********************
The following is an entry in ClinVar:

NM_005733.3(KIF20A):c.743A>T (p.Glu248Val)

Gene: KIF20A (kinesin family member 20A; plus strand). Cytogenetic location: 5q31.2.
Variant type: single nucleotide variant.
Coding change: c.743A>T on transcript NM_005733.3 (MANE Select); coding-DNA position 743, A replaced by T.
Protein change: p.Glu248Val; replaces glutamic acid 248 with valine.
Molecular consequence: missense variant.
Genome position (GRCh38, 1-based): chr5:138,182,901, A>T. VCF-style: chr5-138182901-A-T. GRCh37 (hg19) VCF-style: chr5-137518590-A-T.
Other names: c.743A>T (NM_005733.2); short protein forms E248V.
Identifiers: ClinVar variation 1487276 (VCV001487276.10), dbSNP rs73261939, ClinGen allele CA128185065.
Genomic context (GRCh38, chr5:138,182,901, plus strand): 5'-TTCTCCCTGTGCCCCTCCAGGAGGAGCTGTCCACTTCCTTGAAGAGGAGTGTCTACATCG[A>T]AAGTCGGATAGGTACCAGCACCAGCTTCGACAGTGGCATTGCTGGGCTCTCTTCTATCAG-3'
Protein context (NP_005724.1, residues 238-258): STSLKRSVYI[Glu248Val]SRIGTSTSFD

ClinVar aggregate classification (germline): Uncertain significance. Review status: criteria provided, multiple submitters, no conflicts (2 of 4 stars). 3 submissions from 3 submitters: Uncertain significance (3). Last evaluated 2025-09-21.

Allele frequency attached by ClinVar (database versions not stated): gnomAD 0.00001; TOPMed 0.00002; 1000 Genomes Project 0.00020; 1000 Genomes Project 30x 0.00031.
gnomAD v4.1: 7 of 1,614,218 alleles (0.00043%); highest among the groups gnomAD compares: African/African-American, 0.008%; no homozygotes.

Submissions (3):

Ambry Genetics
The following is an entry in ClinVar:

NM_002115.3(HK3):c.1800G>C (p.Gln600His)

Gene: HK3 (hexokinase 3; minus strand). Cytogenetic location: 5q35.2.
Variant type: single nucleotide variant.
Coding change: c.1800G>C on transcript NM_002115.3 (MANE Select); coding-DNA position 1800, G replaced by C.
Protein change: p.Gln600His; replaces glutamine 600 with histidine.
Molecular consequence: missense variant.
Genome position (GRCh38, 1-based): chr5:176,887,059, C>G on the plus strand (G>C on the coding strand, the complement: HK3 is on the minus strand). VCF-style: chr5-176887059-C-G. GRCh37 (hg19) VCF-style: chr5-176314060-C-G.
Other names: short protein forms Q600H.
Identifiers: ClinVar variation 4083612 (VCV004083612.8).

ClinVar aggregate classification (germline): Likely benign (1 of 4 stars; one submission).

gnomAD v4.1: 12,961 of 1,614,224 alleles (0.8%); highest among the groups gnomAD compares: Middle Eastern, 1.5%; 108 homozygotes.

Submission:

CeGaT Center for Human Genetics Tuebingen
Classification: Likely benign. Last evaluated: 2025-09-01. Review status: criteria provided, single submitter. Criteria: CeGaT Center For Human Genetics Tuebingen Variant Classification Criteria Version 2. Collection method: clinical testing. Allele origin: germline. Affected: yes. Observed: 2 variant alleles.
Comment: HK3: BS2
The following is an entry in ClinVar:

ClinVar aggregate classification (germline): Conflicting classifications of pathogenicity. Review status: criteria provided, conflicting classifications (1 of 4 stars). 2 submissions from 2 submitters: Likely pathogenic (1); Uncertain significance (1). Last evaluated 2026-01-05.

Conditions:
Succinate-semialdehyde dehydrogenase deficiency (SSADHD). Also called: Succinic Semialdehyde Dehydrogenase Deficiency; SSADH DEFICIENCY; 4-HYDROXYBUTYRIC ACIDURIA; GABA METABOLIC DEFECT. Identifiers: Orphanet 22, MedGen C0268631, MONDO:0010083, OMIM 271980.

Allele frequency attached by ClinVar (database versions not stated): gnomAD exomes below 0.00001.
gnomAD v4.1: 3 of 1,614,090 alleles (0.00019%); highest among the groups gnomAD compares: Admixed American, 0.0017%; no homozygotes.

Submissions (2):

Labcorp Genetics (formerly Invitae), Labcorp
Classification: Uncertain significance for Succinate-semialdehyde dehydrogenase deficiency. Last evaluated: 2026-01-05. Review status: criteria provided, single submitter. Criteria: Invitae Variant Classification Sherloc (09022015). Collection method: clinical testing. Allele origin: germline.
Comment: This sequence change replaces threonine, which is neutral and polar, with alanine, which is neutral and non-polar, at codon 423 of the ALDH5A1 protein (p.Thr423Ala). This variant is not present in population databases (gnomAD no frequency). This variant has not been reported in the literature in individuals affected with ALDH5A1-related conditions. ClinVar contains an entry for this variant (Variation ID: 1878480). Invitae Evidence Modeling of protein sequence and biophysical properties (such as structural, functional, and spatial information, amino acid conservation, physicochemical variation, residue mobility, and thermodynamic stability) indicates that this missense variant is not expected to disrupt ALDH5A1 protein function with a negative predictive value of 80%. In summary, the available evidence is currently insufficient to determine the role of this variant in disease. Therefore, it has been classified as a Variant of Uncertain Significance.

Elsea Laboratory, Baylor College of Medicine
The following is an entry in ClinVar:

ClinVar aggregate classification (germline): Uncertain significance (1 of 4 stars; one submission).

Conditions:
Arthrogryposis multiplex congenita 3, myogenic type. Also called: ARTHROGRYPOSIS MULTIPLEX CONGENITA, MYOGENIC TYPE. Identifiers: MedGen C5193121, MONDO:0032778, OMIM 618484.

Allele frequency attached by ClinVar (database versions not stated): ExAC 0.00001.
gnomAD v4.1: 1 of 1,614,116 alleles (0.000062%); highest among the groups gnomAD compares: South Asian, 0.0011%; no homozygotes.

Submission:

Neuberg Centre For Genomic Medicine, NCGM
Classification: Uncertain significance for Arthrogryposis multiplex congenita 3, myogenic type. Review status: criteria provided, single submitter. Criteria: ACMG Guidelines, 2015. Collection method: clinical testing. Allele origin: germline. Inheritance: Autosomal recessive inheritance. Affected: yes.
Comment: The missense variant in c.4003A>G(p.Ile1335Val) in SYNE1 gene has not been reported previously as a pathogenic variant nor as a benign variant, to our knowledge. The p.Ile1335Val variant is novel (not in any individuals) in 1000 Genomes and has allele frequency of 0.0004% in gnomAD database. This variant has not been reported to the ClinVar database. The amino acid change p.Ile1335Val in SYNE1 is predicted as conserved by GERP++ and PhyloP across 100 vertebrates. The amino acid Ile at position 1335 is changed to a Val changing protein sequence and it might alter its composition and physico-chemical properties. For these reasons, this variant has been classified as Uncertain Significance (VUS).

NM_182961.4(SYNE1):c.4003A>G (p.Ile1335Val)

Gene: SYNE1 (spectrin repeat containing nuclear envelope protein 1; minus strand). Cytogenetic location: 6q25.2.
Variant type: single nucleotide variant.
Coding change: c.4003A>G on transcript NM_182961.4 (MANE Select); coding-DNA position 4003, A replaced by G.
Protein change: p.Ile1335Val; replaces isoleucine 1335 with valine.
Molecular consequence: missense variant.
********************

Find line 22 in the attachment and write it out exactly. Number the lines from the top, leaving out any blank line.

Coding change: c.1800G>C on transcript NM_002115.3 (MANE Select); coding-DNA position 1800, G replaced by C.